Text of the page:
I have not worn a headscarf for six years, but at least once a month, I see in my dream that I wear a headscarf and try to take it off.

I voluntarily covered my hair at high school.

I wanted to take my headscarf off two weeks after that, but I was afraid of public pressure. I was worried about what my friends would say. I said to myself, “I will uncover my hair again at the university.” I couldn’t do so. I could not look at the mirror for four years. I hated myself. I always wanted to take off my headscarf, but this time I was afraid of people’s reactions at the university. I always looked at revealing clothes and imagined myself in them. 

I had a flatmate in the 3rd grade of the university. He said, “Don’t take off your headscarf now. Graduate from university, then do it,” and convinced me. I don’t even have a photo taken at the graduation or prom. I didn’t take a photo, thinking I would not look at it anyway.

I graduated from university, came home. It was the month of Ramadan. I talked with my mom. Usually, she would not interfere with such a situation, she would pray or something, but she would not pressure us to “shut down.” I had two sisters who didn’t wear headscarves, but all hell broke loose when I said I wanted to take it off too. My mother cast a damper on me, and I had to fast for three days without food and water. My father was also a Muslim that goes to the mosque every Friday. But if you were honest, he didn’t care whether you were wearing a headscarf or not. He wouldn’t put any pressure. As for my mother, though, when she saw a friend of mine who was wearing a headscarf, she would hug her and say, “Oh, it smells like faith.”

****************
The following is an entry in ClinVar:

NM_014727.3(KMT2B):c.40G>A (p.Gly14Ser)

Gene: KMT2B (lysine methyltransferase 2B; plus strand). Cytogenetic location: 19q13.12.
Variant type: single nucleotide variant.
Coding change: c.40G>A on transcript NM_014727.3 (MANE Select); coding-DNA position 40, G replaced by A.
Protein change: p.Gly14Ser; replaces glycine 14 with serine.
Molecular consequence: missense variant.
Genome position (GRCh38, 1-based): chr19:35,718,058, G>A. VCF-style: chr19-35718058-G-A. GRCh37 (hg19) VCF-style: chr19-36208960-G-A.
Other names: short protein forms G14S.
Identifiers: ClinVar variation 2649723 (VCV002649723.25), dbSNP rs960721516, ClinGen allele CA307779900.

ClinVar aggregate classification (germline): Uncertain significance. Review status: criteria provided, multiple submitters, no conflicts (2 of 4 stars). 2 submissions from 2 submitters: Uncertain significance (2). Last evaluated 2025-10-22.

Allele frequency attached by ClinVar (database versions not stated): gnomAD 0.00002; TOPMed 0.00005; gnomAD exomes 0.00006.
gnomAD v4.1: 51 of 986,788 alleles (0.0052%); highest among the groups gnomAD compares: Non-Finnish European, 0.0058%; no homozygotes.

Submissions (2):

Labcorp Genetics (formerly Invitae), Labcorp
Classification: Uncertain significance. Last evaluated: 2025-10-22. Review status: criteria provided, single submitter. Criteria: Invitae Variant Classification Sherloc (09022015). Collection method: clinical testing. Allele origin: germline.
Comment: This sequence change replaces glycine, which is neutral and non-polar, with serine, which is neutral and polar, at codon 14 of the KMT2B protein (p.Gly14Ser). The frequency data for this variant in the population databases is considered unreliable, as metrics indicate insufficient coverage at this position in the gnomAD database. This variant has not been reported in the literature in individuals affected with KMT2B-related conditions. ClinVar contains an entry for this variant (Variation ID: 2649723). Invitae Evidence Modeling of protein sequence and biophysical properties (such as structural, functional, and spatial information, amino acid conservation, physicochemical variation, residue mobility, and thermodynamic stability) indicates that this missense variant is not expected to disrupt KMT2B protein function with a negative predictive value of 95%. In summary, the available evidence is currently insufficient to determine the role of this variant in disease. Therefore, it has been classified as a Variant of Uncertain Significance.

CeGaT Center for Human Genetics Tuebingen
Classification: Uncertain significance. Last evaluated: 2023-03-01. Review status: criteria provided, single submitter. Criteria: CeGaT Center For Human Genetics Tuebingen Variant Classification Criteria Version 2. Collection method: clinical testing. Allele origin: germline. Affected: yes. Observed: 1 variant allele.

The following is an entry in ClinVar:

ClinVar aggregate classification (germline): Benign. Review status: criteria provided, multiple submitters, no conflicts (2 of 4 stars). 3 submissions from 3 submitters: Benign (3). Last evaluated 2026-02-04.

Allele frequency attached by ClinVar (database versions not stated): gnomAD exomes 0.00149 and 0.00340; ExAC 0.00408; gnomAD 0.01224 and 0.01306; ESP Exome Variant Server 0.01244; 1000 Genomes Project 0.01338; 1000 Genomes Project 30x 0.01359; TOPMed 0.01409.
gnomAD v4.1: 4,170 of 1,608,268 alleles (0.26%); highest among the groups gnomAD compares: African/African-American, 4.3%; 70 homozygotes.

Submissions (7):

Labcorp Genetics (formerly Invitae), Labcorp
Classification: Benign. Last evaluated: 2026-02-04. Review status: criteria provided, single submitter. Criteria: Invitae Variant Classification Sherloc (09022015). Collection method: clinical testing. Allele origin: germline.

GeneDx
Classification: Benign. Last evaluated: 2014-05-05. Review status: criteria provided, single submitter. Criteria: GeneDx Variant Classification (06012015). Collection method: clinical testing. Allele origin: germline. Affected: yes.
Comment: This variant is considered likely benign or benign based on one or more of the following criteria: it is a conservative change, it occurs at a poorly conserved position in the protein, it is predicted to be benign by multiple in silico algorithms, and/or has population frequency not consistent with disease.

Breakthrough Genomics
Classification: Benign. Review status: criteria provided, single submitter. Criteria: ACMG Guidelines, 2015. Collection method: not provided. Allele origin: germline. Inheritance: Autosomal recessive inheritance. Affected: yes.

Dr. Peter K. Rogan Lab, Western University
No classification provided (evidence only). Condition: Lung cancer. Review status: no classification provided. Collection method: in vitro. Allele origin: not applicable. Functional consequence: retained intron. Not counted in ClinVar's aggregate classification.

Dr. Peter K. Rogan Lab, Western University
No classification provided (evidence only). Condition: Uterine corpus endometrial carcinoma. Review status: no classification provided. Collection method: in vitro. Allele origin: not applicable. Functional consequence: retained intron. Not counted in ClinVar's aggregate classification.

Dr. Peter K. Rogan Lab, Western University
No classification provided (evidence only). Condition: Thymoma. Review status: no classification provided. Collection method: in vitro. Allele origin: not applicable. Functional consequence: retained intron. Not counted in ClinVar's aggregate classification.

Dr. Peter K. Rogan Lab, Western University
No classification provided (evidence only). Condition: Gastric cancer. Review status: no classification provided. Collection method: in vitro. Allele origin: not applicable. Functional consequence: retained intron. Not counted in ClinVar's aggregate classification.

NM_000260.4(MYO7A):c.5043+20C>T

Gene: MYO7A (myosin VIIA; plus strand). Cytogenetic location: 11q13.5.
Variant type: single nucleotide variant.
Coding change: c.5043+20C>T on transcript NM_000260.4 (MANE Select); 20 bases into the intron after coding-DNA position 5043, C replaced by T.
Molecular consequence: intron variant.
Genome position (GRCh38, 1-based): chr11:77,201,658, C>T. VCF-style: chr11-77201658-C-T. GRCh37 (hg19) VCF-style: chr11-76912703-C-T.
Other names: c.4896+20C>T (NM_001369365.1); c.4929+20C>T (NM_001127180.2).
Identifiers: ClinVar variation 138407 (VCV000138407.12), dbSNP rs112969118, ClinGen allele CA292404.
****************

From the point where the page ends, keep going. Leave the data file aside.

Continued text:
Over time, my family got used to me not wearing a headscarf. I uploaded my photo to social media, deleted all my previous photos where I was wearing one. I removed those who disliked my friendship because of what I was wearing. 

Later, I started teaching. I explored myself more and more every day. I am married now. I have a daughter. My husband’s family consists of very religious people. They want me to cover my hair again. Though I’m not even responding to them, not even saying, “hopefully ahead.” I am currently wearing what I want. I always dreamed of wearing my shorts and camping. I can do them now. There are no lessons left to learn from the place I haven’t visited for six years. You can do these things while wearing a headscarf as well, but when you are not really the person you see in the mirror, you become withdrawn, you feel hypocritical. In short, I have not worn a headscarf for six years, but at least once a month, I see in my dream that I cry and try to take off my headscarf, saying, “I was not wearing it; why did I wear it again?”

As you can see, this trauma never goes away. I hope what I wrote becomes hope for the people on this page. Maybe not today, but someday. I hope you see your true self when you look in the mirror.

(Image: Martina Fischmeister)

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